In our case, the patient had no history of trauma or recent instrumentation. Patients with pneumomediastinum most commonly have problem of chest pain followed by dyspnoea18; the former which was absent in our case. Our patient had underlying asthma, which is a very small risk factor pneumomediastinum. The CT chest did not reveal any perforated hollow viscus or oesophageal rupture to explain the aetiology. Typically, with these patients, there is a preceding history of vomiting or retching which our patient did not have problem of. Although reported in the literature, it is uncommon for NIV, particularly for short periods, to cause pneumomediastinum (and is more likely to be seen with mechanical ventilation).19 Indeed, there is a direct correlation between positive airway pressure and the incidence of pneumomediastinum.20 The inspiratory positive airway pressure (IPAP) required to deliver the same tidal volume in NIV is less than that required in invasive mechanical ventilation. Furthermore, in mechanical ventilation, higher IPAP will lead to elevation of the alveolar pressure, ultimately increasing the differential between the alveolar and interstitial pressure, termed the transalveolar pressure, and the threshold for alveolar rupture.21 In essence, pulmonary barotrauma is observed at a far higher incidence with mechanical ventilation. Therefore, it is unlikely that barotrauma secondary to CPAP was the sole cause of the pneumomediastinum in our case, especially in view of the patient only receiving 12 hours of CPAP prior to clinical improvement over the next 3 days. Indeed, the repeat chest X-ray (figure 2) which showed mediastinal air was performed when CPAP was restarted on day 5. We cannot term the patient’s pneumomediastinum as spontaneous; it occurred in the context of lung injury. However, it highlights the likelihood of COVID-19 infection playing a significant contributory role in its development. Emerging literature certainly supports this hypothesis.8–10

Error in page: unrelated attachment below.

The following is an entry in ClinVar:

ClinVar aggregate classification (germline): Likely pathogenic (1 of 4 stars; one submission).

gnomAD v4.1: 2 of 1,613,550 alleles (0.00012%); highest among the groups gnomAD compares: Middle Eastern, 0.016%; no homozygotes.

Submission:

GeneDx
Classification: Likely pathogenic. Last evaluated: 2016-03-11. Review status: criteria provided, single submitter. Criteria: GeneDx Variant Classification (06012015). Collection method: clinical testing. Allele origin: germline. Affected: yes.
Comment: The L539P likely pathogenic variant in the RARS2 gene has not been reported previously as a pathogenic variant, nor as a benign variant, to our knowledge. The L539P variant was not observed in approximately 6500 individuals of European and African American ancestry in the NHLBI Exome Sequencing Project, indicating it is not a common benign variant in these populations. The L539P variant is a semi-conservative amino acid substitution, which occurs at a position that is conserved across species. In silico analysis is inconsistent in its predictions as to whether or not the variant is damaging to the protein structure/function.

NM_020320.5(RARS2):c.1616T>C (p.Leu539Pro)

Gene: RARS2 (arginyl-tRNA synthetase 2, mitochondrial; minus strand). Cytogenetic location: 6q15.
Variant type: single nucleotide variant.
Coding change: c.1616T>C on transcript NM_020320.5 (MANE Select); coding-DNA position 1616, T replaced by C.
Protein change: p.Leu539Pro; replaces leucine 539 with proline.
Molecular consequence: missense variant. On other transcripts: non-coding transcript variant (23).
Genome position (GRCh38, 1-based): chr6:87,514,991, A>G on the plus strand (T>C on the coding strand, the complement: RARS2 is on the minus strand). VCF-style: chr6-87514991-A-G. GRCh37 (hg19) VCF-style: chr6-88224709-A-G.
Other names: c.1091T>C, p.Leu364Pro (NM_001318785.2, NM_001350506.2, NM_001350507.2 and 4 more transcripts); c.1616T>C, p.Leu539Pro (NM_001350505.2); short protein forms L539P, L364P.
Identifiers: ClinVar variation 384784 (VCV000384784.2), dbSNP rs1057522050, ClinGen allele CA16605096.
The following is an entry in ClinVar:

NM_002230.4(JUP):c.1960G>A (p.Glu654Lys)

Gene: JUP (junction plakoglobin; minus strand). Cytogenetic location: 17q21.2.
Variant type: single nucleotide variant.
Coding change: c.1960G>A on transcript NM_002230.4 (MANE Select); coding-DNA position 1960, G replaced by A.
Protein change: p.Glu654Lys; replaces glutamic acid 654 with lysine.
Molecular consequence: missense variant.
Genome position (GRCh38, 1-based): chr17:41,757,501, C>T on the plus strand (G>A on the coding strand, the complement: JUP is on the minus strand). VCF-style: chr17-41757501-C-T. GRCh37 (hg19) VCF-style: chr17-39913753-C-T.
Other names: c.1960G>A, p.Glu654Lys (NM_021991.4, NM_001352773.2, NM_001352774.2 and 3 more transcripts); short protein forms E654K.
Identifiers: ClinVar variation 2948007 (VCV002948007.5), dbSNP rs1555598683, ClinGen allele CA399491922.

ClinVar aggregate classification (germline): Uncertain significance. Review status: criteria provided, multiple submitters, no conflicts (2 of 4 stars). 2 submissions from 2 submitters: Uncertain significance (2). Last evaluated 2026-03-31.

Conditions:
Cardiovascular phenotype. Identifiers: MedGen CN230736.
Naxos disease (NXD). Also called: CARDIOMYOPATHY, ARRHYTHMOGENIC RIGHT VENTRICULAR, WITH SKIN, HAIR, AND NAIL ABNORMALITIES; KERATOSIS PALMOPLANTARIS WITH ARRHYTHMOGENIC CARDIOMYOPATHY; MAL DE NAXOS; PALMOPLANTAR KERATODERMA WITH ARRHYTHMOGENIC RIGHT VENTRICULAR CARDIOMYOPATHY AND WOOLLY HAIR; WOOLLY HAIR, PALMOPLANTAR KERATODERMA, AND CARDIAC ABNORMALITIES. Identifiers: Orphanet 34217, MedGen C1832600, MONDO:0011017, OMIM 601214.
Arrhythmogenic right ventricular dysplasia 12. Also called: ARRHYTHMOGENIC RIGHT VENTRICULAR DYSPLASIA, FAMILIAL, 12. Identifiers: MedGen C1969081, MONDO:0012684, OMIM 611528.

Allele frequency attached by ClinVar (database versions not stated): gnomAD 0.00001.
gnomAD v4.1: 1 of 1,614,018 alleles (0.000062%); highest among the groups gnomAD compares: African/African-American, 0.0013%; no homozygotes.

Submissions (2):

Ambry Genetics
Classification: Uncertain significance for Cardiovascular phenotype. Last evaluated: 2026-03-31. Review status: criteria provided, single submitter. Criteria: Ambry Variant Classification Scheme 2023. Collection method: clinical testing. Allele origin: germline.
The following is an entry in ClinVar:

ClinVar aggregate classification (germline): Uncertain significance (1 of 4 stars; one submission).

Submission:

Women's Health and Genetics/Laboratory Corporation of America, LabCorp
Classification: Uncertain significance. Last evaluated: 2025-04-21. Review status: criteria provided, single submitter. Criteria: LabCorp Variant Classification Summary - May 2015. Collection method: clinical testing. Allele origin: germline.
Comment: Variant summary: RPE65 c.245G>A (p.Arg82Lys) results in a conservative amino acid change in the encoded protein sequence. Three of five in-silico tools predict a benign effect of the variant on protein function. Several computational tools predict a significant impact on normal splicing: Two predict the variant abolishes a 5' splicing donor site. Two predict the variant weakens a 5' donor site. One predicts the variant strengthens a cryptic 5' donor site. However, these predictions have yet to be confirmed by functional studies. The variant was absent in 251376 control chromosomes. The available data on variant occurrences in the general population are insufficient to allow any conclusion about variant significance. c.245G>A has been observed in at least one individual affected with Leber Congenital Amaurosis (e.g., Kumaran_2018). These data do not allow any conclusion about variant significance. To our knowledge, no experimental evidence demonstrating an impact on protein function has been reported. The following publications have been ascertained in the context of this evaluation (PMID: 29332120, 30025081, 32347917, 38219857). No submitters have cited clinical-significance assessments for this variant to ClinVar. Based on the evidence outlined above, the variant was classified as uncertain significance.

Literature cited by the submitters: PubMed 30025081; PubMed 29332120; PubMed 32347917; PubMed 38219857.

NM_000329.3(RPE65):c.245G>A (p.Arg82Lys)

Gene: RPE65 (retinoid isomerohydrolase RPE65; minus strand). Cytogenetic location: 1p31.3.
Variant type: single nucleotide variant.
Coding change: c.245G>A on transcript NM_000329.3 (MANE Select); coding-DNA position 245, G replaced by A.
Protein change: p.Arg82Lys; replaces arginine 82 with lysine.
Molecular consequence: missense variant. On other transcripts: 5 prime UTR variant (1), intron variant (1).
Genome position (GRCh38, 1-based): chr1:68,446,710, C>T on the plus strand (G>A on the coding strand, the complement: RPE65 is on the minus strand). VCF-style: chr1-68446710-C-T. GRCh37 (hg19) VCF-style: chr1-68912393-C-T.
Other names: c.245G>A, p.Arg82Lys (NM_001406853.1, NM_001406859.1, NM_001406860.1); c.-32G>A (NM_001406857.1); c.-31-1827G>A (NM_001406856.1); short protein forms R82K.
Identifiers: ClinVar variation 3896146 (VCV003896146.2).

It is unclear exactly what the underlying pathophysiology is. We suspect the diffuse alveolar damage seen in severe COVID-19 pneumonia contributes to alveoli rupture. This can lead to dissection of air along bronchovascular bundles into the hila and eventually the mediastinum.20 It is suggested that the development of pneumomediastinum in COVID-19 may signify worsening disease which would be consistent with the patient’s deterioration seen on day 5 of admission.9 10